Fiamma Nirenstein

A slap in the face to the lazy and unscrupulous UN

Donald Trump addressed the United Nations yesterday in a statesmanlike manner with a far-reaching doctrine. He gave an anti-globalist, but internationalist speech that put the United States at the forefront of the democratic alliance, which is currently not only striving for a different world, but also struggling against capitulation and decline.

He began his speech by speaking about domestic affairs, citing the devastation of the recent hurricanes that have hit his country, and the resilience of the American people. He then quickly turned his focus in a decisive, popular manner from his own citizens by engaging in a wider political and theoretical discourse against the political representatives of the UN, lazy and unscrupulous, who have wasted more than nine billion dollars of U.S. payments by solely giving back not only inefficiency and ineptitude, but also exalting authoritarian regimes and expressing hatred for the United States itself.

The message was the following: if you don’t change, we will use our money more wisely and in a manner that is more suited to American values. He reiterated them: freedom, respect for human rights, decency, mutual respect, sacrifice for causes in which Americans, throughout history, have proved they are ready to die for….

In addition, he highlighted precisely what Obama has continually dodged, a world in which evil exists and lurks in rogue states, i.e. terrorism, aggressive behavior, hatred for our values, persecution of dissidents… The U.S. doesn’t seek to engage in polemics with Russia or China, but instead hopes to bring them into its design of a global order while it declares war on anyone who infringes upon the freedom of others, explicitly citing the threats to sovereignty from the Ukraine to the South China seas. Democracy, self-determination as a remedy to aggression: Trump suddenly seems like George W. Bush in the aftermath of the attack on the Twin Towers, he’s not afraid to say that the enemy must be stopped by any possible means.

North Korea was described by Trump as the monster it actually is for not only its dissemination of fear and death among its own people, but also for its destructive hubris. Moreover, he announced his commitment to its total destruction before the General Assembly, which is language that is not typically heard at the UN. In addition, he went straight to the basic theoretical notion: “If the righteous many do not confront the wicked few, then evil will triumph”.

Here he plunged the sword: to the bewilderment of the elegant Iranian ambassador with the turtleneck seated at his desk, Trump placed Iran on par with North Korea. He stated – what a relief – that he was embarrassed by the worst deal the U.S. has entered into, that “rather than use its resources to improve Iranian life, its oil profits go to fund Hezbollah and other terrorists that kill innocent Muslims and attack their peaceful Arab and Israeli neighbors.”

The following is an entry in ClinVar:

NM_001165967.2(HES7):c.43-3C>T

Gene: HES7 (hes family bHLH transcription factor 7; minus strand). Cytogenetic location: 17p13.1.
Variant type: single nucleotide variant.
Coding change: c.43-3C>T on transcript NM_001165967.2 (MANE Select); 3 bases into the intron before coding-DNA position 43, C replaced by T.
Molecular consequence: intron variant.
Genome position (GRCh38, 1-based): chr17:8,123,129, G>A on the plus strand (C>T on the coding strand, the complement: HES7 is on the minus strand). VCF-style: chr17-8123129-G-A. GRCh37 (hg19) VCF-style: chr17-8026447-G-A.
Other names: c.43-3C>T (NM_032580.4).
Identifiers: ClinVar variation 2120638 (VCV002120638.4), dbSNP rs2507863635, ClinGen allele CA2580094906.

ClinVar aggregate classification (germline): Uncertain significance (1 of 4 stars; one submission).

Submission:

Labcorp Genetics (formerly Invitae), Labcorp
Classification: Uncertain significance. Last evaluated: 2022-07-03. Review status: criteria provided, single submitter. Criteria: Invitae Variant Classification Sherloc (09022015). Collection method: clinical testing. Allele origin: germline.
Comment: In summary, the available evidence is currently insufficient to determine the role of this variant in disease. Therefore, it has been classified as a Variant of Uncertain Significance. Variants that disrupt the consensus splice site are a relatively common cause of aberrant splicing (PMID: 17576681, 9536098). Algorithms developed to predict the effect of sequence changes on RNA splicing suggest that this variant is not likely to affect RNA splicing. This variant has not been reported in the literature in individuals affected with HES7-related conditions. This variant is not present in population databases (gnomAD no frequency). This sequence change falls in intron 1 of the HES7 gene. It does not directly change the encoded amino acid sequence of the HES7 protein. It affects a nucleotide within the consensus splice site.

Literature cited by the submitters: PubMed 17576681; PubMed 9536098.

Moreover, Iranian money, he stated, “also goes to shore up Bashar al-Assad’s dictatorship, fuel Yemen’s civil war, and undermine peace throughout the entire Middle East”. Who dares to ever say that Iran is the foremost sponsor of terrorism in the world and the persecutor of its own people? Only Benjamin Netanyahu.

But now Trump too: Cartago delenda. And among the countries that must change in order to survive, Trump included Cuba and Venezuela, the theoretical step to reaffirm the U.S.’s forgotten role in defending freedom and democracy against communist dictators. Against fanaticism there is the America of realism, the great inspirer of justice, values, and patriotism. Trump uttered those forbidden words, repeating “America first” but strong, threatening, promising that this America will tend to all: you don’t have to be democratic, but you have to respect democracy.

The entire UN is trembling: war on terror, no globalism, no chaos, order and nations… Order? Nations? Yes, just those. But can we believe Trump? Well, it was a nice speech befitting of the very difficult climate in which the world is trying to navigate, he has succeeded in steering it.

Translation by Amy Rosenthal

This article originally appeared in slightly different form in Italian in Il Giornale (September 20, 2017)

About the Author
Fiamma Nirenstein is a journalist, author, former Deputy President of the Committee on Foreign Affairs of the Italian Chamber of Deputies, and member of the Italian delegation at the Council of Europe.
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